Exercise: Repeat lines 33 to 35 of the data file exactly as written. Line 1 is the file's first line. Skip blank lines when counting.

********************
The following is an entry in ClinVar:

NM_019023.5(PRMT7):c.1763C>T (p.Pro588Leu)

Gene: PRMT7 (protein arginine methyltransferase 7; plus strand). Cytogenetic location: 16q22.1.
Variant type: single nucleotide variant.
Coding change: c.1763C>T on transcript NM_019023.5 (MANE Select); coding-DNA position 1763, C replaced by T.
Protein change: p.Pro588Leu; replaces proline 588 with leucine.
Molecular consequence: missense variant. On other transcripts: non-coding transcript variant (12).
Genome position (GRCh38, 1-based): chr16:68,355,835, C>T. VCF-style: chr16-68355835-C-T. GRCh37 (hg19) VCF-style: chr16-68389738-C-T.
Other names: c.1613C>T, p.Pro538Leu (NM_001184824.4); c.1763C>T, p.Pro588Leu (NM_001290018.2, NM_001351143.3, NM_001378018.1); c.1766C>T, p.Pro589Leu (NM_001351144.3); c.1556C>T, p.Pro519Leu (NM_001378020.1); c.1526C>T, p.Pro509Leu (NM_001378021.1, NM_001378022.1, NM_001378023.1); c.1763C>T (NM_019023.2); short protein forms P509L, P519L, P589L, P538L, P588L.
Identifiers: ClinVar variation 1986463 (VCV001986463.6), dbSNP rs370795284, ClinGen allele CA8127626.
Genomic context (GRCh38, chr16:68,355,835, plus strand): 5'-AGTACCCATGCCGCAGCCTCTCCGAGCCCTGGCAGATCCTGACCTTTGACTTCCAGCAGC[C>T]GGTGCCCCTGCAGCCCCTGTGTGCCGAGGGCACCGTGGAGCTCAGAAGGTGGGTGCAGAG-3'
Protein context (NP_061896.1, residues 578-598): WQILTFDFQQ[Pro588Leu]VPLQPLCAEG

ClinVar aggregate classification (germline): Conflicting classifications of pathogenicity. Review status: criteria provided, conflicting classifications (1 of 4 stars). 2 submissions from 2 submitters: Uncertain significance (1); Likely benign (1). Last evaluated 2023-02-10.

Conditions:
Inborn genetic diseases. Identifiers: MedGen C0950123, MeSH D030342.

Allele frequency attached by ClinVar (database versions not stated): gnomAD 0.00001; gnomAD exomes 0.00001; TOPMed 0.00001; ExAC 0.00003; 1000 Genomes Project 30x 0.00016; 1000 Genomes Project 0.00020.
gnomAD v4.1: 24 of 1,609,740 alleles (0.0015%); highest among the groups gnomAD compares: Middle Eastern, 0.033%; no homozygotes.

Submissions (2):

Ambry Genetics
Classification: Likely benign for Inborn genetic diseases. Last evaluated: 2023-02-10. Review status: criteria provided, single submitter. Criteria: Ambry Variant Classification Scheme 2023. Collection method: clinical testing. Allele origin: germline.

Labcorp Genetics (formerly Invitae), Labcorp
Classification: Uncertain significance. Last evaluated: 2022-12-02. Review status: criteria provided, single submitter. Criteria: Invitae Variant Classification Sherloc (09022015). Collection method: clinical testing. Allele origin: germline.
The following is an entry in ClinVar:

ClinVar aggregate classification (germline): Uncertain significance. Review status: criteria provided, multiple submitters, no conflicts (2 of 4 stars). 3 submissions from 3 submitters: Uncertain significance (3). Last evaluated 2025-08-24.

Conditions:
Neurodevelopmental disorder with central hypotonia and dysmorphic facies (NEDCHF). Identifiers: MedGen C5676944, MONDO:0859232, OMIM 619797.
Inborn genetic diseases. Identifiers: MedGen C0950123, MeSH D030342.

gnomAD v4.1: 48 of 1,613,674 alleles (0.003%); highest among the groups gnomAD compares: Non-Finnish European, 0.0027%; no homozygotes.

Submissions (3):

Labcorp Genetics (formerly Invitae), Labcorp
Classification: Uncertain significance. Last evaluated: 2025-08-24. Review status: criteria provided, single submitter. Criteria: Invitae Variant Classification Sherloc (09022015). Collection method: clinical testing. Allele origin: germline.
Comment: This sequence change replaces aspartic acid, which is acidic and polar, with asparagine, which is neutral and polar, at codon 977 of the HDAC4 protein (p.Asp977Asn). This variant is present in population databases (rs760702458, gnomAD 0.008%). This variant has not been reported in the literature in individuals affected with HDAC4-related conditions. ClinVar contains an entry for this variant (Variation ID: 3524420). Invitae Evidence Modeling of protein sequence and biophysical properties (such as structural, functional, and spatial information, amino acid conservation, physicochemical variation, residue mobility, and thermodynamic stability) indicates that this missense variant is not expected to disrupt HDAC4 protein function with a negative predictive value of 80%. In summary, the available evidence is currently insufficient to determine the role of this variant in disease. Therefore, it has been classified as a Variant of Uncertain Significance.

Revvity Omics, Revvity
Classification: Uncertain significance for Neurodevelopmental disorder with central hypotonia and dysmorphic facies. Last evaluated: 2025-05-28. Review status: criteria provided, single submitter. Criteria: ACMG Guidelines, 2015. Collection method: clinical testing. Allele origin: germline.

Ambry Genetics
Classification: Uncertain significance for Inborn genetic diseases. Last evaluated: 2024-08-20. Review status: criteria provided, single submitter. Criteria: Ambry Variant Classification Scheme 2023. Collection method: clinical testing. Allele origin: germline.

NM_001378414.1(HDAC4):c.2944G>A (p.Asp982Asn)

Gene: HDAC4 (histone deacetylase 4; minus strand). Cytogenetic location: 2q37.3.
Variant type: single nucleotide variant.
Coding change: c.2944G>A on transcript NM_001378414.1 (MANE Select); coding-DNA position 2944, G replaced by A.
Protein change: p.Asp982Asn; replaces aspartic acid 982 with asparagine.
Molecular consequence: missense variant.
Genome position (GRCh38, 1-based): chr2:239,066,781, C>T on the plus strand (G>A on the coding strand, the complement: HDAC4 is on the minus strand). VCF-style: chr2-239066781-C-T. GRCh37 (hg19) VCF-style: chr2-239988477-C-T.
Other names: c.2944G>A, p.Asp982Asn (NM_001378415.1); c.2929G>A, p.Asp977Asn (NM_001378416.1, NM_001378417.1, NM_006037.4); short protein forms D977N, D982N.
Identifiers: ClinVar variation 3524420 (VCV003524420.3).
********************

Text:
Revvity Omics, Revvity
Classification: Uncertain significance for Neurodevelopmental disorder with central hypotonia and dysmorphic facies. Last evaluated: 2025-05-28. Review status: criteria provided, single submitter. Criteria: ACMG Guidelines, 2015. Collection method: clinical testing. Allele origin: germline.

Ambry Genetics